In fact, denying the Holocaust is also protected as free speech in the US, although it is prohibited in Germany and a few other European countries. However, the belief that it is illegal in the US is widespread in Egypt, and the Brotherhood’s spiritual leader, Mohammed Badie, called for the “criminalizing of assaults on the sanctities of all heavenly religions.”
“Otherwise, such acts will continue to cause devout Muslims across the world to suspect and even loathe the West, especially the USA, for allowing their citizens to violate the sanctity of what they hold dear and holy,” he said. “Certainly, such attacks against sanctities do not fall under the freedom of opinion or thought.”
Several protesters said during the heat of last week’s battles here that they were astonished that the US had not punished the filmmakers.
“Everyone across all these countries has the same anger, they are rising up for the same reason and with the same demands, and still no action is taken against the people who made that film,” said Zakaria Magdy, 23, a printer.
In the West, many may express astonishment that the murder of Muslims in hate crimes does not provoke the same level of global outrage as the video did, but even a day after the clashes in Cairo had subsided, many Egyptians argued that a slur against their faith was a greater offense than any attack on a living person.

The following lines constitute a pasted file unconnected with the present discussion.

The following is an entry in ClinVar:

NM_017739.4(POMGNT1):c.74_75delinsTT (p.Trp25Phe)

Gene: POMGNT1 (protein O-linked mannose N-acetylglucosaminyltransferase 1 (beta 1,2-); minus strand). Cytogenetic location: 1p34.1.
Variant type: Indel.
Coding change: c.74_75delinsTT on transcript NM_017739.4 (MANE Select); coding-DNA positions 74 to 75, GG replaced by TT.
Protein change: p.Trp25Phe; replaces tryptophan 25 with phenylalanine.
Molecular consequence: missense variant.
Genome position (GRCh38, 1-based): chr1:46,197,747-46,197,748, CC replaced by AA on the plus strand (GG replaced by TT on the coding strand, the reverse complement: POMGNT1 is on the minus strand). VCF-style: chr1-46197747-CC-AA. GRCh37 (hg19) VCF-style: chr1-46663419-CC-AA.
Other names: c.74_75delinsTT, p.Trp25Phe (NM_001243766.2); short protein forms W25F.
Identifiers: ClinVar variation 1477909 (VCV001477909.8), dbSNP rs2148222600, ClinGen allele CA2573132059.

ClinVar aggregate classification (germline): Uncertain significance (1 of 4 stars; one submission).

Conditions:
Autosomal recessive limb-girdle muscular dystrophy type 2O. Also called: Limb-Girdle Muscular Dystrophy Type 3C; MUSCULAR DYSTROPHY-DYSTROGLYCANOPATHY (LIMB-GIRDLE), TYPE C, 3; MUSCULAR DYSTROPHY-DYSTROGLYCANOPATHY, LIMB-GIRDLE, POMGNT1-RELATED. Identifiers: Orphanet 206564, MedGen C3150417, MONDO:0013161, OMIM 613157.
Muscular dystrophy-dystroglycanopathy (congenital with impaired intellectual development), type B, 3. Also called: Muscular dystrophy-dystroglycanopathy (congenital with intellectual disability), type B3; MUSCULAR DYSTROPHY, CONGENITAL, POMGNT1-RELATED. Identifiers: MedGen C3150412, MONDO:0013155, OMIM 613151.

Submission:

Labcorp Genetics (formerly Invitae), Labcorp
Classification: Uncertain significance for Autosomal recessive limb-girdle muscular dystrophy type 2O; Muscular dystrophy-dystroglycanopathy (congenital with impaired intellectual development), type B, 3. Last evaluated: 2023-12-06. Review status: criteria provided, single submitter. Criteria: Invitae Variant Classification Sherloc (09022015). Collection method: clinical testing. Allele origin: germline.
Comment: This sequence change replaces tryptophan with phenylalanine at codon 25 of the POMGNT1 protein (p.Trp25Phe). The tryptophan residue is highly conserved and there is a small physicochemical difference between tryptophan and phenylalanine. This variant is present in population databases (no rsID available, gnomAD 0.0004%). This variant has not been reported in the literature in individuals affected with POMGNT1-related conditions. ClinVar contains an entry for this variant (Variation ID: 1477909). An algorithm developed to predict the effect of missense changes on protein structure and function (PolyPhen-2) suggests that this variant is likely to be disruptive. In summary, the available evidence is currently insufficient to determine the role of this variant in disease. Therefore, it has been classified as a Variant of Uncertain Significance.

“When you hurt someone, you are just hurting one person,” said Ahmed Shobaky, 42, a jeweler. “But when you insult a faith like that, you are insulting a whole nation that feels the pain.”
Mohammed, the religious scholar, justified it this way: “Our prophet is more dear to us than our family and our nation.”
Others said that the outpouring of outrage against the video had built up over a long period of perceived denigrations of Muslims and their faith by the US or its military, which are detailed extensively in the Arab news media: the invasion of Iraq on a discredited pretext; the images of abuse from the Abu Ghraib prison; the burning or desecrations of the Koran by troops in Afghanistan and a pastor in Florida; detentions without trial at Guantanamo Bay; the denials of visas to prominent Muslim intellectuals; the deaths of Muslim civilians as collateral damage in drone strikes; even political campaigns against the specter of Islamic law inside the US.
“This is not the first time that Muslim beliefs are being insulted or Muslims humiliated,” said Emad Shahin, a political scientist at the American University in Cairo.
While he said that no one should ever condone violence against diplomats or embassies because of even the most offensive film, Shahin said it was easy to see why the protesters focused on the US government’s outposts.
“There is a war going on here,” he said. “This was a straw, if you will, that broke the camel’s back. The message here is we don’t care about your beliefs — that because of our freedom of expression, we can demean them and degrade them any time, and we do not care about your feelings.”
There are also purely local dynamics that can fan the flames. In Tunis, a US school was set on fire by protesters angry over the video — but then looted of computers and musical instruments by people in the neighborhood.